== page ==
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Published Sunday September 13th, 2009 at 9:32pm

Original Article by Joe Elenick

Ad completes long search for woman's long-lost family.

Janis Lynn Pineda grew up in a nice family. Last week, she met up with another nice family -- the one she was born into.

Last week, Pineda met with her long-lost brother and sister, Frank Thiemke and Sylvia Foley, in the Town of Lockport. Over the weekend, she also has come in contact with sister Dora Jones of Rochester, Claudia Powers of Middleport and stepsister Melody Zaccaria. The meeting completed a search that started more than 25 years ago.

Pineda, currently a resident of Greenville, Texas, had been searching for years to find the family of her birth mother. She loved the adoptive family she was raised in, though, Vincent "Red" Ogilvie and his wife, Norene.

"I had a very loving family, a great, beautiful life," Pineda said. "But I wanted to know."

Despite looking for years, the path to finding her siblings began only recently, one day in 2008 while Pineda was cleaning out the house. She found an old picture of two very young children she did not recognize, with the words "children of Doris" written on the back.

She decided to put the picture in the Union-Sun & Journal to see if anyone knew anything about the children. The picture ran only once,on July 25, 2008, and three days later, Foley saw that copy of the Union-Sun & Journal.

Pineda wasn't sure why, but the idea to put it in the paper just randomly occurred to her. The other big question, why did Foley look at the July 25, 2008, edition of the US&J.

"She just happened to pick up the paper," Pineda said, pointing to Foley.

Foley is normally a resident of Mesa, Ariz., but spends half of the year in Gasport. Foley called Thiemke immediately, wondering who would put their picture as young children in the paper. Foley had a copy of the same picture at her home in Arizona.

"Who do you think it is?" he asked.

When their mother, Doris Wheaton, passed away eight years ago, Thiemke, Foley, Jones and others had learned that Wheaton had another child. So they responded to the e-mail address that ran with the picture.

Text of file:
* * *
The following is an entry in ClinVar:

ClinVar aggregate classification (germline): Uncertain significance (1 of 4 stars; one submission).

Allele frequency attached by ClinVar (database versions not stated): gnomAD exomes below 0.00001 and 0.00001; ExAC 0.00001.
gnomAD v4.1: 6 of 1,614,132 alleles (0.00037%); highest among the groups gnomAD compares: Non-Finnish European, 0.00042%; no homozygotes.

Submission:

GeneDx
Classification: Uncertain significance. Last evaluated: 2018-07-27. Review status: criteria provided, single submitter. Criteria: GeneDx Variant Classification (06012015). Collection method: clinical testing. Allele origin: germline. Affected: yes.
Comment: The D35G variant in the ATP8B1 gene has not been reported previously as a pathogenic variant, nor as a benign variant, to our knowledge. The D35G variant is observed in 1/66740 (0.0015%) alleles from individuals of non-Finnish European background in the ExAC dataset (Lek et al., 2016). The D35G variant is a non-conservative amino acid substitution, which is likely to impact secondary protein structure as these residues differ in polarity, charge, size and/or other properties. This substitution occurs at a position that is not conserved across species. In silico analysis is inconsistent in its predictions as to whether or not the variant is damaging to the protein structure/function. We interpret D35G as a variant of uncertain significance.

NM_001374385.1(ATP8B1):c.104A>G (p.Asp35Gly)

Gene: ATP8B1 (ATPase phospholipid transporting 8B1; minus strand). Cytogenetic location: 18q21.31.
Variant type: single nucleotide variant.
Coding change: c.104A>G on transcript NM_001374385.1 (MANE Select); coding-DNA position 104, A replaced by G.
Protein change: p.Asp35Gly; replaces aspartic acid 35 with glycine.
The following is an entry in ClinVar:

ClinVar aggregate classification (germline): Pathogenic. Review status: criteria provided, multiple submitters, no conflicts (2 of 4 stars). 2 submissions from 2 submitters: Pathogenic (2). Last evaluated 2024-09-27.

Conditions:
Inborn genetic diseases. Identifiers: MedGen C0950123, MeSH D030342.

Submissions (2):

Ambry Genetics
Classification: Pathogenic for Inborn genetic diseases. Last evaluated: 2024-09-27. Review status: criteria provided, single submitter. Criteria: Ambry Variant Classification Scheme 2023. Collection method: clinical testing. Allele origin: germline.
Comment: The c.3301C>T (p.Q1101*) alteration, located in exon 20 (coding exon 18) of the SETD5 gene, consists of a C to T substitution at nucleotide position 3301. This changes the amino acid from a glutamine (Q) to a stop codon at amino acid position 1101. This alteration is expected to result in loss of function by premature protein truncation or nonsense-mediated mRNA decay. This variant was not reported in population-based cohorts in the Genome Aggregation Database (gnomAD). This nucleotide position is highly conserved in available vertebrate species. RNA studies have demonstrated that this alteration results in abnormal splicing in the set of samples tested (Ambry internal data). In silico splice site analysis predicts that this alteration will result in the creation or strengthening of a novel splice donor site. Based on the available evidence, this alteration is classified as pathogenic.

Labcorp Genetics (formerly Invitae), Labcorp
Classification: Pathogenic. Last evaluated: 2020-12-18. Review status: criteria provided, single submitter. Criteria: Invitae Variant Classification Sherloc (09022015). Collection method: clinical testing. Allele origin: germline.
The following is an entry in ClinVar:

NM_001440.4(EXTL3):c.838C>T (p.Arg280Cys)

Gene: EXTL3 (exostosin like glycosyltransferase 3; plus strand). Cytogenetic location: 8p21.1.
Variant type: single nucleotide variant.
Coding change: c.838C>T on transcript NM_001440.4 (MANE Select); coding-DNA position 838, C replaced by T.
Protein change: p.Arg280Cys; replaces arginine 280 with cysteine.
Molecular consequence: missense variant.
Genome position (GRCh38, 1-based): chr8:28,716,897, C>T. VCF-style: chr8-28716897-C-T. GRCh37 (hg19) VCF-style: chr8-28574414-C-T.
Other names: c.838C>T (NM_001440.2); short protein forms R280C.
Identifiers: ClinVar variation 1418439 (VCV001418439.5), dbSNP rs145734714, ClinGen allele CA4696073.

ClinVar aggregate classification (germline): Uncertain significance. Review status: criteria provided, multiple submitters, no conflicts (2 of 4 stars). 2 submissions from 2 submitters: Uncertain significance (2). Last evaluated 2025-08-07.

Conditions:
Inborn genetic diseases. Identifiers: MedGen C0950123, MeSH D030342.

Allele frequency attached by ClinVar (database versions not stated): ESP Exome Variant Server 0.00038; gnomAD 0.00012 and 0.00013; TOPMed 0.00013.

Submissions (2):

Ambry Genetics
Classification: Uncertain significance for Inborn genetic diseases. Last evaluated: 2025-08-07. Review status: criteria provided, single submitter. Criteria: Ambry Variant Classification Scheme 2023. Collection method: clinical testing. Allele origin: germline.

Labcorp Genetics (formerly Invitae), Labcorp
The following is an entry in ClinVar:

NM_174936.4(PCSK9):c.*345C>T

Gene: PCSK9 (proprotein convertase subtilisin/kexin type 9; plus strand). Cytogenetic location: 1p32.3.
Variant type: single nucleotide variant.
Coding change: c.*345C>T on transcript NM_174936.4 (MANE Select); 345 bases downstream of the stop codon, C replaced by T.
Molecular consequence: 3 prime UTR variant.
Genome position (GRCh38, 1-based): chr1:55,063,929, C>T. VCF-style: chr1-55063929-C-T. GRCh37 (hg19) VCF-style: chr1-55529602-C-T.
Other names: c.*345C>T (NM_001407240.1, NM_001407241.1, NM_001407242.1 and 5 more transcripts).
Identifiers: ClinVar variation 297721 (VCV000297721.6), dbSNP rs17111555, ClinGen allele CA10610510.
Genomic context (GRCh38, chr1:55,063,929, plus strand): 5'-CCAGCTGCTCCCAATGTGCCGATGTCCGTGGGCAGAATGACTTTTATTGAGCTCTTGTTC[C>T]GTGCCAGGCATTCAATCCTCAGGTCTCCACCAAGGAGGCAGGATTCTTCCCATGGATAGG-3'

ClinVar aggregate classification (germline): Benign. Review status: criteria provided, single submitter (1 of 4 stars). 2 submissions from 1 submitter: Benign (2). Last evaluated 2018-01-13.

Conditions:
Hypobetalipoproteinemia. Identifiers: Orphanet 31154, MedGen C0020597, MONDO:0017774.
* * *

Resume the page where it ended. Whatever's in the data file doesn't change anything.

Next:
Then, while visiting her mother, Norene Ogilvie, in Arkansas, Pineda received one of the most significant e-mails, and probably one of the most important messages, of her life.

"Talk about being off-guard," the e-mail from Foley read. "Are you the long-lost sister I have been searching for?"

The next few days were filled with a flurry of e-mails and phone calls between the siblings.

As they talked, Pineda noticed all kinds of connections, including this one: Pineda, a 1969 Newfane High School graduate, worked for some time at Inter-Community Memorial Hospital, which is now the Eastern Niagara Hospital-Newfane site. While she was working at the hospital, there was a co-worker Pineda would have loved to meet: her birth mother, Wheaton.

The excitement of meeting Pineda went even beyond the family. Foley said Gasport neighbors were asking about Lynn and how everything was working out.

"They would ask, 'When's Lynn coming?' It was real exciting," Foley said.

For the past year, the siblings kept in contact through e-mails and phone calls. But when they met in person, tears were shed.

"It was emotional for us," Thiemke said. "You spend your whole life looking for something. It's hard to believe when it happens."

Despite being apart for so many years, there were interesting little things the reunited family members had in common -- similar ear piercings, for one, but also attitudes toward certain things are common among Frank, Sylvia, Lynn and the rest of the siblings.

There was a big thing they all had in common: "Lemon pie, we all love it," Thiemke said.

Pineda said she ran into all kinds of roadblocks in an attempt to connect with the family of Wheaton. Most were bureaucratic barriers to information about her birth parents. Pineda went through hell, Thiemke said. Information about adoptions is hardly ever given out, even to the child.

"It was my choice," Pineda said. "It shouldn't be up to some bureaucrat behind a desk."

The reunited family spent Thursday evening watching the football game between the Pittsburgh Steelers and Tennessee Titans. While watching the game, and over some pizza, the children of Wheaton laughed, talked and enjoyed each other's company as if they hadn't spent a single day apart.